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  6. Makes me want to write an ode to my own home town. Wonderful.

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  7. This is such a stunning post!

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  8. I get this. I moved away from my hometown at a later age of 24. Delighted to see the back of it. I found myself during that time. I moved back about 15 years later with a gaggle of kids and now my hometown is THEIR hometown. Sometimes I like circles.

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    1. Yes! I've got the same circle going on and it's lovely to see my town again through their eyes. Thanks G xx

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  9. This is just beautiful, Sadhbh. Gorgeously written.

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  10. I love this Sadhbh, so beautifully written, your heart is firmly planted in your home :)

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    1. Thanks so much, Nicola. It must be alright! I tend not to notice most days but sometimes something small can inspire a whole host of memories and make me write things like this!

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  11. Such a lovely read Sadhbh, it's lovely to hear that you find comfort in knowing your home town so intimately. I linked up an old post I wrote about mine, hope that's okay.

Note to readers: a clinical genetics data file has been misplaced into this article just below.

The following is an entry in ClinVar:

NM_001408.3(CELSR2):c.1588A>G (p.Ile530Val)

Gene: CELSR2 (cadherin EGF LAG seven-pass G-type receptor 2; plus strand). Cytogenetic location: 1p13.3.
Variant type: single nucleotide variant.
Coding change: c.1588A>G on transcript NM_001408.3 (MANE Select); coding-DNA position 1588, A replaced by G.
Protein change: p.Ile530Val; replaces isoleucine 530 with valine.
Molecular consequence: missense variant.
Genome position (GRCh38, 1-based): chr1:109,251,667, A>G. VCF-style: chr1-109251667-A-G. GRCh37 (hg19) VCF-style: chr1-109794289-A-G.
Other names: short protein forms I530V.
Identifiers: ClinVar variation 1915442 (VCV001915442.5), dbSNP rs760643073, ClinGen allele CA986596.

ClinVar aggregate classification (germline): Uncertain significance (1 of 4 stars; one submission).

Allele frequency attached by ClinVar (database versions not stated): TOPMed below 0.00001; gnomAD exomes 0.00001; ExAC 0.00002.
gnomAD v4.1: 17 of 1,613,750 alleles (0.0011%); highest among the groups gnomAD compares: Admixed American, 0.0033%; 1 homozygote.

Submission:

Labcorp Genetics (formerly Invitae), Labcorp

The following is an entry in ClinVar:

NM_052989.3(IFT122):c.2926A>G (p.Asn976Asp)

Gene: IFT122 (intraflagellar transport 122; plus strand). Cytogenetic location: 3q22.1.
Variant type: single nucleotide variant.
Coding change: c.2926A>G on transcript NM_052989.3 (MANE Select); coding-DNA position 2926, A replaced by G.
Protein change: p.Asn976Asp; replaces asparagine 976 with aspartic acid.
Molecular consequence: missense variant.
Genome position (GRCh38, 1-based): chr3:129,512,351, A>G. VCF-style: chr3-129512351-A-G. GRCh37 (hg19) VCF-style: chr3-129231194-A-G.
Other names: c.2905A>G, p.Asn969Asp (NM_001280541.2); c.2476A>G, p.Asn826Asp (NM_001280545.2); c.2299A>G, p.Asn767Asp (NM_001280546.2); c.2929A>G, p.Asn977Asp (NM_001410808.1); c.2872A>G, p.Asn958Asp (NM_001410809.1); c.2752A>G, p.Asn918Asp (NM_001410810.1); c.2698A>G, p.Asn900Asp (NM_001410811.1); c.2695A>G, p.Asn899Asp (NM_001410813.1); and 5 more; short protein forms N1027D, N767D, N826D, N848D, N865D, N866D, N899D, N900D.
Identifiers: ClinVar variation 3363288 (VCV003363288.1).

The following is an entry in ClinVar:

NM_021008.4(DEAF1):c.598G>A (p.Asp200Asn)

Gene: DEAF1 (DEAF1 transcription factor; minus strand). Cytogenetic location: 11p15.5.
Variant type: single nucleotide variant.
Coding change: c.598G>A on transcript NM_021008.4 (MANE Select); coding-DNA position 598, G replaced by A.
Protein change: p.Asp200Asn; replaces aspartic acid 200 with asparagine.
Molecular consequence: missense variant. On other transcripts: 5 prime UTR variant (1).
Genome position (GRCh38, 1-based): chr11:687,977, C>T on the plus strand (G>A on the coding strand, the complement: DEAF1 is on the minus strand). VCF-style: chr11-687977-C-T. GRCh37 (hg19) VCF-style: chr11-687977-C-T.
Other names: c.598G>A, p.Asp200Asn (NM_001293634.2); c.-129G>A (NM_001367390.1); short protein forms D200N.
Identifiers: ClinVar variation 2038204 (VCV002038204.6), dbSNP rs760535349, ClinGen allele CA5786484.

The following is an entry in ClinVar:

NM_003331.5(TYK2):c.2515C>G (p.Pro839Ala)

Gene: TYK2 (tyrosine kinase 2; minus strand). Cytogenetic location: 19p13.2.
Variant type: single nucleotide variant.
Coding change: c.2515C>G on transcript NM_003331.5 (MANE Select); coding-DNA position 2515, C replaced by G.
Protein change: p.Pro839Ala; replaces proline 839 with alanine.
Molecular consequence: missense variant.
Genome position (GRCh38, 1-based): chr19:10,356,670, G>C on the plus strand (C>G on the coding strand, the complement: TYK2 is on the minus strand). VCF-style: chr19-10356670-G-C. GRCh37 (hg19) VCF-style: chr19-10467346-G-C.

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    1. Thanks so much Fi! And thanks for linking up xx

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  12. Awww i love this post and you have inspired me to create my own post and link up too! :)

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  13. Gorgeous read, it's a like a memoir in a blog post, perfect. It reminded me of so much about the town that I grew up in, my other home town, so I've written about that, and mixed it up with a bit about Brexit too...

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    1. Thanks so much. Loved your piece. I love the sound of where you come from!

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  14. It's so beautifully written - I could feel every part of it. It got me thinking too, that I have lots of places but no one place like you do. My childhood in Cork was so long ago and I haven't been back in a while (though, oh, the nostalgia now that I think about it!) and during my teens in Blackrock, it was all about hanging around in Stillorgan and trying to get into the Bull and Bear - I didn't discover Dun Laoghaire Pier or Killiney Hill until I was a grownup. Wow, you really got me thinking. Gorgeous post.

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    1. Thanks so much! I had my fair share of hanging around in Blackrock and Stillorgan myself as a teen as I went to school in Stillorgan. Milkshakes in Eddie Rockets and trying to coax older sisters into buying us alcohol in the off licence in Blackrock shopping centre on a Friday afternoon, featured prominently! Glad to inspire some nostalgia in you. I'd love to read your words about all those places. x

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  15. Love this. I must write my own post.

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    1. Thanks so much and please do! I can extend the date of the linky if needs be. :)

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  16. I was sure I had commented on this weeks ago but I see now that I didn't. It really is a lovely post, so sincere and intimate.